The Internet has been abuzz since Bloomberg's Scott Soshnick reported 1/30/17, using an overly conclusory headline, that Brooklyn’s Barclays Center Is Dumping the Islanders.

That would end an unusual arrangement in which the arena agrees to pay the team a fixed sum (minus certain expenses), in exchange for keeping tickets, suite, and sponsorship revenue.

The arena would earn more without the hockey team, according to Bloomberg, which cited “a financial projection shared with potential investors showed the Islanders won’t contribute any revenue after the 2018-19 season--a clear signal that the team won’t play there, the people said."

That "signal," however, is hardly definitive, as are the media leaks about a prospective new arena in Queens, as shown in the screenshot below from Newsday. Both sides are surely pushing for advantage, if not bluffing.

Consider: the arena and the Islanders can't even formally begin their opt-out talks until after this season. The disc…

Skanska says it "expected to assemble a properly designed modular building, not engage in an iterative R&D experiment"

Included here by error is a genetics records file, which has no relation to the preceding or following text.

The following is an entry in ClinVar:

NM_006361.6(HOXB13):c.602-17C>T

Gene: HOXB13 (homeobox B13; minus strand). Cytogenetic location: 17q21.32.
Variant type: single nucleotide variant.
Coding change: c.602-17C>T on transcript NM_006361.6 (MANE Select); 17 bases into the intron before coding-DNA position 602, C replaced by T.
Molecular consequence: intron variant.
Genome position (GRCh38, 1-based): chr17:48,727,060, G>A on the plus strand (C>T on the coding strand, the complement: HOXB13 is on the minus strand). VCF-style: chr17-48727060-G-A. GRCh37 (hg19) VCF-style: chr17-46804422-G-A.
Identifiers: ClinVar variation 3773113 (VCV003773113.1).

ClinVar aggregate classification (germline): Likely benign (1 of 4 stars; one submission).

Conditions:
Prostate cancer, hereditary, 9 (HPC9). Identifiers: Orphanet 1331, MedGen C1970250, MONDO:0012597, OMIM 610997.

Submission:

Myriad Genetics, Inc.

On 12/10/16, I noted that FastCo.Design's Prefab's Moment of Reckoning article dialed back the gush on the 461 Dean modular tower compared to the publication's previous coverage.

Still, I noted that the article relied on developer Forest City Ratner and architect SHoP to put the best possible spin on what was clearly a failure. From the article: At the project's outset, it took the factory (managed by Skanska at the time) two to three weeks to build a module. By the end, under FCRC's management, the builders cut that down to six days. "The project took a little longer than expected and cost a little bit more than expected because we started the project with the wrong contractor," [Forest City's Adam] Greene says.Skanska jabs back
Well, Forest City's estranged partner Skanska later weighed in--not sure whether they weren't asked or just missed a deadline--and their article was updated 12/13/16. Here's Skanska's statement, which shows th…